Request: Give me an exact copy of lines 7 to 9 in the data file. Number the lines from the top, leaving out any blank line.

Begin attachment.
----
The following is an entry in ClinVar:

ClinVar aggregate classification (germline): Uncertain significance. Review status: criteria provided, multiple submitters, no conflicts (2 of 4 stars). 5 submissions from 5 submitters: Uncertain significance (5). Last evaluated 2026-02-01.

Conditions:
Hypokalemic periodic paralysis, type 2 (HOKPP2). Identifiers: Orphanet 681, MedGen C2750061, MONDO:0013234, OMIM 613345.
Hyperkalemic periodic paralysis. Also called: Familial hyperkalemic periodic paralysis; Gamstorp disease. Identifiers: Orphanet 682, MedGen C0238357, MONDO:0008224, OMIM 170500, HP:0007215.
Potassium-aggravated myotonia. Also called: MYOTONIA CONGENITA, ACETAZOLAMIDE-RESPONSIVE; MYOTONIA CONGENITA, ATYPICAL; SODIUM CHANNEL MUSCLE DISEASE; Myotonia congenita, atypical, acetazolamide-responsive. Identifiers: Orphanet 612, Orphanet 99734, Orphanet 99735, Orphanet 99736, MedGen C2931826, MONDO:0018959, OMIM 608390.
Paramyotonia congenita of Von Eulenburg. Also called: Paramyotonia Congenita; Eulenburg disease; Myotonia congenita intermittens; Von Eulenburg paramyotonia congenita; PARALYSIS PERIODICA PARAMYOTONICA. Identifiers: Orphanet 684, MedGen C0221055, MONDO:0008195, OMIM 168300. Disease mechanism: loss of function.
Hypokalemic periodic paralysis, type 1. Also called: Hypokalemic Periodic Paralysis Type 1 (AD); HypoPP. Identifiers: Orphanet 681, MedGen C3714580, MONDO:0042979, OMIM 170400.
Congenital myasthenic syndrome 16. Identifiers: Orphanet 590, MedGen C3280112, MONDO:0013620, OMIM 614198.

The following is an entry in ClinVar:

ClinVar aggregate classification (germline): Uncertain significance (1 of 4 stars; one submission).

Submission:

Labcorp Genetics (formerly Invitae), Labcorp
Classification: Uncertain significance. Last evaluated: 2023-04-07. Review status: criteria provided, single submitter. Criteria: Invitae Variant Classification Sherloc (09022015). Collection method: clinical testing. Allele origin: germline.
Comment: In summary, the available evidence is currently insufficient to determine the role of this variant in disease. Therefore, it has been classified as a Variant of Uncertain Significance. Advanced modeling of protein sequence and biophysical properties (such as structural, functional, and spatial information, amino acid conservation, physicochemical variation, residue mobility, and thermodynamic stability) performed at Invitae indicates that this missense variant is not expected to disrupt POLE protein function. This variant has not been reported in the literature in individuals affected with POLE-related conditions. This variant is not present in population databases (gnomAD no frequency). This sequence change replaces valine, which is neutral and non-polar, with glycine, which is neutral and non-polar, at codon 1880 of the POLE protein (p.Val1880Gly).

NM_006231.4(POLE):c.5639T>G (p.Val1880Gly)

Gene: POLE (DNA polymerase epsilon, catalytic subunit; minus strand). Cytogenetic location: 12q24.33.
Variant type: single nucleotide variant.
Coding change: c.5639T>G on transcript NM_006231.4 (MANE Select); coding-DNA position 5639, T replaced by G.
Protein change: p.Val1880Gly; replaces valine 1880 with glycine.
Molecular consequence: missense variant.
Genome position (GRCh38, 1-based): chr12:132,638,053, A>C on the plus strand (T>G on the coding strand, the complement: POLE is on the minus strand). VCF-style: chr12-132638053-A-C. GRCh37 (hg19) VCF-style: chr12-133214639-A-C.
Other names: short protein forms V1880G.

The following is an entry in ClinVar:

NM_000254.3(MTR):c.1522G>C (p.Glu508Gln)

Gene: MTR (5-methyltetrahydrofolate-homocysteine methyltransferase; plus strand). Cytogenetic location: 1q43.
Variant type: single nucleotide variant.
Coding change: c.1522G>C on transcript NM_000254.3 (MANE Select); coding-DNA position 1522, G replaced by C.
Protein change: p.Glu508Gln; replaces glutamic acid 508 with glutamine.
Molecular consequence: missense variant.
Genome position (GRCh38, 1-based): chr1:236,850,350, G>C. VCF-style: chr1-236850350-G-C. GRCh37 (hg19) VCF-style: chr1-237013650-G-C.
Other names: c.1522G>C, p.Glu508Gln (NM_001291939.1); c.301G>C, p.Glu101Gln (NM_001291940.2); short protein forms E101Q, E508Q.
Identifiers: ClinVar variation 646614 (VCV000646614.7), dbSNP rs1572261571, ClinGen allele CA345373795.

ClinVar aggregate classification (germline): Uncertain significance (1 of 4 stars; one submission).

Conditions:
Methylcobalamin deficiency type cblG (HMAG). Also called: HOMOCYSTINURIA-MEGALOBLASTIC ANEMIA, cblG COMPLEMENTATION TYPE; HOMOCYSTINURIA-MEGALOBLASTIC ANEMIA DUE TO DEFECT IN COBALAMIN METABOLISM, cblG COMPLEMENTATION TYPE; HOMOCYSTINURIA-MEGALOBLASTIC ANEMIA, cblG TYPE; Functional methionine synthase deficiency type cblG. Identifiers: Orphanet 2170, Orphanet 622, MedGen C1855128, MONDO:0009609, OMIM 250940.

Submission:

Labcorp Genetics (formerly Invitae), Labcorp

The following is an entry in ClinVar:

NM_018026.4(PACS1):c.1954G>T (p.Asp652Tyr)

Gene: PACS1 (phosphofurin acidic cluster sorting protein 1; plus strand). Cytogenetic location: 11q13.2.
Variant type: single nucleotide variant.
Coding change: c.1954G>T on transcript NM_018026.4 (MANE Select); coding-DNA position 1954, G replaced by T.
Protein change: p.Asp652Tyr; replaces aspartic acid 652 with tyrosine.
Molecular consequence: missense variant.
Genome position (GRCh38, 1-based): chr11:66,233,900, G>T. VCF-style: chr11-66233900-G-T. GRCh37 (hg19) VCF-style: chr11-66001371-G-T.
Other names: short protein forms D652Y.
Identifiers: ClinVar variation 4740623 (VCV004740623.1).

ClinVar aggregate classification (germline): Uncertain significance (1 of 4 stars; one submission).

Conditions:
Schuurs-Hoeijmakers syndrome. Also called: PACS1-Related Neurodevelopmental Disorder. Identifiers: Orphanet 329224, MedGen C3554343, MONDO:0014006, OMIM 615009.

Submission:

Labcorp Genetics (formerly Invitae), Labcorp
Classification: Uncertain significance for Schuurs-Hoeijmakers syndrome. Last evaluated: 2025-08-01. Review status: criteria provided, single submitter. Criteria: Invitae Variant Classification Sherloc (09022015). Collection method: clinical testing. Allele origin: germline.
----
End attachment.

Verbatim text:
Paramyotonia congenita of Von Eulenburg. Also called: Paramyotonia Congenita; Eulenburg disease; Myotonia congenita intermittens; Von Eulenburg paramyotonia congenita; PARALYSIS PERIODICA PARAMYOTONICA. Identifiers: Orphanet 684, MedGen C0221055, MONDO:0008195, OMIM 168300. Disease mechanism: loss of function.
Hypokalemic periodic paralysis, type 1. Also called: Hypokalemic Periodic Paralysis Type 1 (AD); HypoPP. Identifiers: Orphanet 681, MedGen C3714580, MONDO:0042979, OMIM 170400.
Congenital myasthenic syndrome 16. Identifiers: Orphanet 590, MedGen C3280112, MONDO:0013620, OMIM 614198.